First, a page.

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Old 08-28-2006, 03:28 PM
JEREMYC's Avatar
1983 300CD
Join Date: Jun 2003
Location: Missouri
Posts: 209
New style fuses?

I read somewhere on here that there are new style fuses available for 123's (and other MB's) that are better than the original ceramic type with silver strip. I checked mine out and if I move my CCU fuse much, it sparks and my CCU quits. I think I really need to replace all of my fuses. I did notice that one of them are the glass tube/metal type and is shaped like a torpedo like the ceramic fuses. Is that normal or has someone replaced it already? Also, where can I get this new style of fuse? Thanks!

2005 Accord Hybrid (Wifes)
1995 Subaru Impreza L AWD (Snow car)
1984 GMC Sierra 1500 (Mine)
1983 300CD Best $ I ever spent. (Mine)
1984 190D (sold and glad I did)
1983 300D (sold and wished I hadn't)
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Old 08-28-2006, 03:58 PM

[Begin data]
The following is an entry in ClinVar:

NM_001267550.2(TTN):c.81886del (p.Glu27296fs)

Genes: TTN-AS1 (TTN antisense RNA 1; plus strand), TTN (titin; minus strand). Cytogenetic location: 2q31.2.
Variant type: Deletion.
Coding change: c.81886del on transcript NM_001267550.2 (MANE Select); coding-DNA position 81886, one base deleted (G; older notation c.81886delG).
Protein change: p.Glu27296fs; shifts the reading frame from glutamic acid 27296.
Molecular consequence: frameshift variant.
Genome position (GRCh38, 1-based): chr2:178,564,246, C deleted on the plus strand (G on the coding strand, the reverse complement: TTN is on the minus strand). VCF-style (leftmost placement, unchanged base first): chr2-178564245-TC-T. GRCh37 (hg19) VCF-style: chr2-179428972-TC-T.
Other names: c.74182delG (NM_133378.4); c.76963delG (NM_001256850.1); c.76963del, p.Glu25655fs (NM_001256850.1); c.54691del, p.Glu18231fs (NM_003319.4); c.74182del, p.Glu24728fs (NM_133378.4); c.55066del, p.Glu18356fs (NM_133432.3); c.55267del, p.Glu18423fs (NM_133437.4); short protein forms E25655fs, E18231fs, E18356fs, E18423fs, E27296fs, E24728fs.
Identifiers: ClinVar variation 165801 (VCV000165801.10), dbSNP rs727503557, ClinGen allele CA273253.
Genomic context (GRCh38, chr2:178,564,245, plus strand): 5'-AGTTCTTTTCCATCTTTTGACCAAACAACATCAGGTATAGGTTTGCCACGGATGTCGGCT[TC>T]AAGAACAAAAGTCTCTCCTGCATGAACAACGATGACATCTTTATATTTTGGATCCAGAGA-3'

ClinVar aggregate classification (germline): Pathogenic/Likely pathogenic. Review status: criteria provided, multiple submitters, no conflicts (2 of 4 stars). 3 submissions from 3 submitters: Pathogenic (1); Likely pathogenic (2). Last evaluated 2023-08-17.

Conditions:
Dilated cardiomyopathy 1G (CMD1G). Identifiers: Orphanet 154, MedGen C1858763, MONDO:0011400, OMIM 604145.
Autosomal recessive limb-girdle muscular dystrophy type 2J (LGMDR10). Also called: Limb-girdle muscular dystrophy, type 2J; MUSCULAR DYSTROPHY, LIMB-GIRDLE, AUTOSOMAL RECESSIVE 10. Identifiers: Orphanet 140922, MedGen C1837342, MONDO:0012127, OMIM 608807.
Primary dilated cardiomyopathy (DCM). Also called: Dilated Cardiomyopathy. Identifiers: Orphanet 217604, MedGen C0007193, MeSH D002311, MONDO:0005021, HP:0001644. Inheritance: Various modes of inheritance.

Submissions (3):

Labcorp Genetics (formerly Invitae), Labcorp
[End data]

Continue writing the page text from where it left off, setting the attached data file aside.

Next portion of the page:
MattBelliveau's Avatar
Gotta another one...
Join Date: Jun 2005
Location: NE Ohio
Posts: 1,685
I've seen them on ebay, but you might be able to find them at your rregular parts store. I think the copper ones have the best conductivity ( at least that's what I've heard).
1989 300E 144K
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Old 08-28-2006, 04:38 PM
Old300D's Avatar
Biodiesel Fiend
Join Date: Apr 2004
Location: Denver, CO
Posts: 1,883
I think the main thing is to replace them. Both the silver-colored type and the newer copper colored fuses seem to be resistant to corrosion, unlike the originals. Maybe that's just because they are 25 years old.... or maybe the old style really were straight copper, they really corrode badly.
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Old 08-28-2006, 05:31 PM
Jeremy5848's Avatar
Registered Biodiesel User
Join Date: Mar 2006
Location: Sonoma Wine Country
Posts: 8,402
The main advantage of the old style fuses is that they are color coded so you can tell at a glance what size each is. Additionally, it's easy to see burned out fuses. If your fuse panel cover fits tightly, you should not have corrosion problems even with copper. If the fuses get wet, they and the clips will corrode no matter what they're made of.

I don't know whether the silver-colored metal in some old-style fuses is aluminum or tinned copper. One of these days I'll take time to investigate.

Make sure the clips hold the fuses tightly. Old fuses can be cleaned up with fine sandpaper or steel wool and will work as well as new ones.



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